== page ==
Fast forward a few months, and La Belle Adventure has a permanent home now, in a small bookshop on Leith Walk, not far from the Out of the Blue Drill Hall venue (which has hosted some good comics fairs among many other events), handily close to the tram for easy access. This also puts them within short walking distance of the excellent independent bookshops, Argonaut Books and Typewronger Books in that part of the city, so that’s another win for readers, in a city that is satisfyingly provided for in terms of Indy bookshops.

Our weather, even by Scottish standards, has been pretty dismal for the most part in recent weeks, and it was absolutely torrential on my day off, when I went to check out the new shop, then in only its second week. It was midweek and monsoon conditions outside, but I had a warm welcome from Annabelle and Benoit, and spent a very pleasant chunk of the afternoon chatting to them about the new librairie, and of course we talked a lot about both older and newer comics works we had enjoyed, while I had a good browse around the store.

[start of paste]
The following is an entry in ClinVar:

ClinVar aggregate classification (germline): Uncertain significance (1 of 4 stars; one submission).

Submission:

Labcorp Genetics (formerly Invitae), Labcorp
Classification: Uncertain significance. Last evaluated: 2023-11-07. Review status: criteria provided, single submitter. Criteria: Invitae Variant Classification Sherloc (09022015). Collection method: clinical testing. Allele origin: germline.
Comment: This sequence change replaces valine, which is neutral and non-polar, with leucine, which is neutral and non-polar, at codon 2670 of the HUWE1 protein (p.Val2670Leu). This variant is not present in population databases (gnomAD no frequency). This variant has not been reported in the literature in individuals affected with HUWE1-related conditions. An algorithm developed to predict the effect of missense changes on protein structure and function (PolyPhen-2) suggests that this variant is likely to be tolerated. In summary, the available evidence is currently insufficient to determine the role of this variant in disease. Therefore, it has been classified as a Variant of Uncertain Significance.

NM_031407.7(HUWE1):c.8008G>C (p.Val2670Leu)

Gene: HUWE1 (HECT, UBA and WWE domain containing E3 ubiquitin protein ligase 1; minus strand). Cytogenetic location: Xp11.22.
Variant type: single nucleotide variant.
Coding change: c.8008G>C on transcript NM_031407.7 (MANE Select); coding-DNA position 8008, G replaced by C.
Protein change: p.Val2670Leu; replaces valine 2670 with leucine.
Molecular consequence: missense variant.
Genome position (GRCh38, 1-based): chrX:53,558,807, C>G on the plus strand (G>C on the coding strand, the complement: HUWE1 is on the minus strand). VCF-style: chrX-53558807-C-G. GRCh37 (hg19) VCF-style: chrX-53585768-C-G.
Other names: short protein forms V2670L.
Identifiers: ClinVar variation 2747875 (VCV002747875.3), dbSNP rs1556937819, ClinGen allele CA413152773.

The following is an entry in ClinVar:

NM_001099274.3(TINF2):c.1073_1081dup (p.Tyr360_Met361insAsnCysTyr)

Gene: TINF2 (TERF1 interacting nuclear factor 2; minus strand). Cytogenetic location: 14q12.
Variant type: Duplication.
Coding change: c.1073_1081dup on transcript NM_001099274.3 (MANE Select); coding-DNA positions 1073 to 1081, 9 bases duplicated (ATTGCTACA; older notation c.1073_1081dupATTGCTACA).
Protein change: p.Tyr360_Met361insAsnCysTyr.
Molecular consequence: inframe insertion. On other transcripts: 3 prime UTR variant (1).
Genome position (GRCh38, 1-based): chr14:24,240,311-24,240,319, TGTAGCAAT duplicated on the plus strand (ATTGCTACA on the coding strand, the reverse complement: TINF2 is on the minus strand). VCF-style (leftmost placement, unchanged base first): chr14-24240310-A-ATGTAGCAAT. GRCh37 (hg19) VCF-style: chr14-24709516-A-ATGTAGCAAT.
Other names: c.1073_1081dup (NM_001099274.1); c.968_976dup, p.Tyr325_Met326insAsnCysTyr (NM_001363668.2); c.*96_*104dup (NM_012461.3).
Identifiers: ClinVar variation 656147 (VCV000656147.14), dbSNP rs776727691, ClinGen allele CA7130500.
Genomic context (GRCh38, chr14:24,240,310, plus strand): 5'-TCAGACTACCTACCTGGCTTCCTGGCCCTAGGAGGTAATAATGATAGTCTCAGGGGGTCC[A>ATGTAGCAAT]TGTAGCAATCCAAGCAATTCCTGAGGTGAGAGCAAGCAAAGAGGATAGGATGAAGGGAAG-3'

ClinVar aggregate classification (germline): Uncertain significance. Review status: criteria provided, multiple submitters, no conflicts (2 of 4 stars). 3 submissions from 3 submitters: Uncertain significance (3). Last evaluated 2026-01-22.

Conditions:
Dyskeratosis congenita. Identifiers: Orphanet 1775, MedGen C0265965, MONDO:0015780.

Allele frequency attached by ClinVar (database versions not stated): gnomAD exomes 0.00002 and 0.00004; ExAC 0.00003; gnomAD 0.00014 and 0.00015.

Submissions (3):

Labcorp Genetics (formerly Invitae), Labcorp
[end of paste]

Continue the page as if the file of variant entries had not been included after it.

The titles are in both English and French, with publishers from Europe, like Casterman, the UK – plenty of SelfMadeHero titles! – and North America (step up, Fantagraphics and Drawn & Quarterly). However the focus is on creators from Europe, including the UK. There were a lot of creators I was not only aware of, but many that grace my own, overloaded bookshelves – the aforementioned Tardi, naturally, the brilliant Bryan Talbot, Scotland’s own Metaphrog (highly appropriate given they comprise a Scottish and French creative duo!), classics many comics readers will be familiar with, such as the Metabarons, as well as manga, and works for younger readers (I smiled on seeing little figures of Lucky Luke and the dastardly Daltons on a shelf next to some of the albums).

Obviously, I wanted to continue to support this new venture, and I was looking to add some titles to my ever-expanding To Be Read pile (now grown so large I fear it may require planning permission from the local council). Since my own collection of translated works in English is already fairly well developed, and as I am continuing to try and practise my French skills, I had decided I would be buying titles in French. Since I have some of the classics by Tardi, Moebius et al already in English language editions, it seemed more sensible to pick up something completely new, so I sought some advice from Annabelle and Benoit on newer works, which hadn’t yet been translated, and which I could consider.